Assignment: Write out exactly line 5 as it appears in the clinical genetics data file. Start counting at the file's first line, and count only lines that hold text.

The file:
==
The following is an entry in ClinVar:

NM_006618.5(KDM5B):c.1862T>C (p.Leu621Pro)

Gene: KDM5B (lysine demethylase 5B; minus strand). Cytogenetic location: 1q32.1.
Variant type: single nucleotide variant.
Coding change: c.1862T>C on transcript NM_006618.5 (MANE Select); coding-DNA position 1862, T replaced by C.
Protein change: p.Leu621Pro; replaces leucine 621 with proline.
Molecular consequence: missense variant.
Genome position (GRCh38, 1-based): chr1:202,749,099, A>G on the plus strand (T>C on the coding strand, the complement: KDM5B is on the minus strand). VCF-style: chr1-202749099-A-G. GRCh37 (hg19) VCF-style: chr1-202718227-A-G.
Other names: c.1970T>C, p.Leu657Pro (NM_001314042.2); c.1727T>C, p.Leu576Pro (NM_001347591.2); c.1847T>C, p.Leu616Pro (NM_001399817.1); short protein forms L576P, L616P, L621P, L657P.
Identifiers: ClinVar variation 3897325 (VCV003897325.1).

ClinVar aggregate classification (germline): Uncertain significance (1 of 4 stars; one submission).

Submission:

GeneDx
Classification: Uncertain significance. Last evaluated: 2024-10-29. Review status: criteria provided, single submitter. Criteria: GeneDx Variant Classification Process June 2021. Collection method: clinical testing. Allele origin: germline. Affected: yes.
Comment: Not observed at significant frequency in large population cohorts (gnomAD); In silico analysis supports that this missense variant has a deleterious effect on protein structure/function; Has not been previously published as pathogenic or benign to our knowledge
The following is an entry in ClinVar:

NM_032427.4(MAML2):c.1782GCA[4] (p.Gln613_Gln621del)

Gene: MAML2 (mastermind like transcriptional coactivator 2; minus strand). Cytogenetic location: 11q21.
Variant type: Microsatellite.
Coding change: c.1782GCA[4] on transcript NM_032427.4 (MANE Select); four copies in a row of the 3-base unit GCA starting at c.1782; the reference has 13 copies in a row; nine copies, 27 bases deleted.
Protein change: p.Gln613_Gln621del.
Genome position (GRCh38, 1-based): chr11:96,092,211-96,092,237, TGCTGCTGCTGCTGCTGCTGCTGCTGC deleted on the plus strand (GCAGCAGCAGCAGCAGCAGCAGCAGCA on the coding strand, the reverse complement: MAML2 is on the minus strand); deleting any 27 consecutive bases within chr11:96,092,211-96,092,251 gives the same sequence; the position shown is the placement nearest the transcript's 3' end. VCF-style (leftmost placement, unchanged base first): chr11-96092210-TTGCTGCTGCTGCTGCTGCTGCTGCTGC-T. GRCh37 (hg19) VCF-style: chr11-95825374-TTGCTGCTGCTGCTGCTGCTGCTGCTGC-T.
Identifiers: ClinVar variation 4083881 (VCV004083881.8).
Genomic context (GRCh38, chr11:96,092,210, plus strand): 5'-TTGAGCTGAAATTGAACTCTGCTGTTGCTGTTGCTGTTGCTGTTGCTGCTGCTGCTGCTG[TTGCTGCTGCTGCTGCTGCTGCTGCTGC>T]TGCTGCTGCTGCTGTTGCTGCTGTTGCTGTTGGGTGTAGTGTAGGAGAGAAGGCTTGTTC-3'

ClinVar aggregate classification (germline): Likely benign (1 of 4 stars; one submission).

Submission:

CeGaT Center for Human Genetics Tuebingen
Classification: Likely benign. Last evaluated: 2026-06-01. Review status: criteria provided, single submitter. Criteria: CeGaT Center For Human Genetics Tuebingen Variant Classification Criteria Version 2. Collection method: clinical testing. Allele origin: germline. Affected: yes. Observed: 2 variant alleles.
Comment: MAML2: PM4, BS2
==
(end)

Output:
Coding change: c.1862T>C on transcript NM_006618.5 (MANE Select); coding-DNA position 1862, T replaced by C.